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Take Action Against Lung Cancer

Having been a smoker for 15 years, I realize that now is the time for me to stop acting and to take action -- to follow my own message and do my best to avoid becoming another lung cancer statistic.
01/11/2016 12:18pm ET | Updated January 11, 2017
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As an actor, I know how to transform myself into a character onscreen that is vastly different from the person I am off-screen. Earlier this year, in partnership with Bristol-Myers Squibb, I took on a new leading role as part of a campaign to help increase public awareness around lung cancer -- the leading cause of cancer death worldwide and the second most common cancer among both men and women in the United States.

Becoming a health advocate fulfills a family legacy that started with my grandfather, John Huston. Thirty years ago, he used his celebrity to make people more aware of this devastating disease, one that eventually claimed my friend and mentor, Peter Blythe. In my latest role, I am encouraging people to take action to learn more about lung cancer, to recognize its risk factors, and to make changes to live a healthier life.

But in this role as an advocate, I am playing myself, and not a character. Having been a smoker for 15 years, I realize that now is the time for me to stop acting and to take action -- to follow my own message and do my best to avoid becoming another lung cancer statistic.

I know firsthand how lung cancer affects people's lives. And I know that my years of smoking have already increased my risk for the disease. This is why I'm trying to quit. Quitting has been a struggle for me, but I hope to set a better example for the people I am trying to motivate and encourage.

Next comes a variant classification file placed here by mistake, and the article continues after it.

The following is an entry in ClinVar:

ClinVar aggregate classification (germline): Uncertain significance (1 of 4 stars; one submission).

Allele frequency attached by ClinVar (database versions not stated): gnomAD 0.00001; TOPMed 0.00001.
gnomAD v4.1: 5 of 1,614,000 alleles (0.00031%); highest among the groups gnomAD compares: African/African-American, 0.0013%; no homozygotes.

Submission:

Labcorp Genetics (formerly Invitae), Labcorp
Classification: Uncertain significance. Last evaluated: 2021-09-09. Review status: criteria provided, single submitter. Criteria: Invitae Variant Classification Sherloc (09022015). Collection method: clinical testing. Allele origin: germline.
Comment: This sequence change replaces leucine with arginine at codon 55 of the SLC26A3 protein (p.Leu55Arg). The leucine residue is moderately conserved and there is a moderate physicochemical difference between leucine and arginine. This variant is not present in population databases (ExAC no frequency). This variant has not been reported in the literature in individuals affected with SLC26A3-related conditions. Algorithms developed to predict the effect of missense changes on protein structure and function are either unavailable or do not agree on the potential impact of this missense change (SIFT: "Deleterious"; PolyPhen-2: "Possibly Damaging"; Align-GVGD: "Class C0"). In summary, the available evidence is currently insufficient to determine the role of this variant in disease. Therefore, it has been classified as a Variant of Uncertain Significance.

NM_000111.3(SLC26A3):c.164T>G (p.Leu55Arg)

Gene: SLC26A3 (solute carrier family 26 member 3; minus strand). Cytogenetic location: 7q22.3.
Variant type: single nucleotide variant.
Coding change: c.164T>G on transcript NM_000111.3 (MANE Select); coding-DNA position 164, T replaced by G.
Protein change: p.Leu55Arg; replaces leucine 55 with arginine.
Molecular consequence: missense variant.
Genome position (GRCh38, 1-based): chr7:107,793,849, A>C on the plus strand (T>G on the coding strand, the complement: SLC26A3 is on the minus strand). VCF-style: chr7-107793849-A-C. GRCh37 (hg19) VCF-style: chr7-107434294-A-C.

Because smoking is one of the more recognized risk factors for lung cancer, there is a stigma that a lung cancer diagnosis somehow equals punishment. We need to change this common misconception as you don't have to be a smoker to get lung cancer. In fact, nearly 80 percent of all new lung cancer cases will be among people who have never smoked or formerly smoked.

Other factors such as a family history of cancer and environmental factors like exposure to air pollution and asbestos can also put you at risk. In some cases, there is no obvious cause. Ultimately, it is important to remind ourselves that it shouldn't matter how someone got cancer. All people living with cancer deserve the same hope, empathy and care.

I am proud to continue my grandfather's legacy as a public health advocate, and be part of a movement that is making a positive difference for the lung cancer community. We're also fortunate to live in a monumental time for cancer research.

As one of your New Year's resolutions, I invite you to join me by taking responsibility and acting now to make a change. I urge you to learn more about lung cancer for yourself and help spread the word. Take advantage of the wealth of resources available through local advocacy organizations and support groups in your area, or find information online.

To empower those who have been impacted by lung cancer, I urge you to reach out to five of your friends and loved ones either on social media or in-person, and educate them about the disease. Remind them of the risks associated with lung cancer and help fight the stigma. Remind them that, together, we can make a real difference.

Let's act together.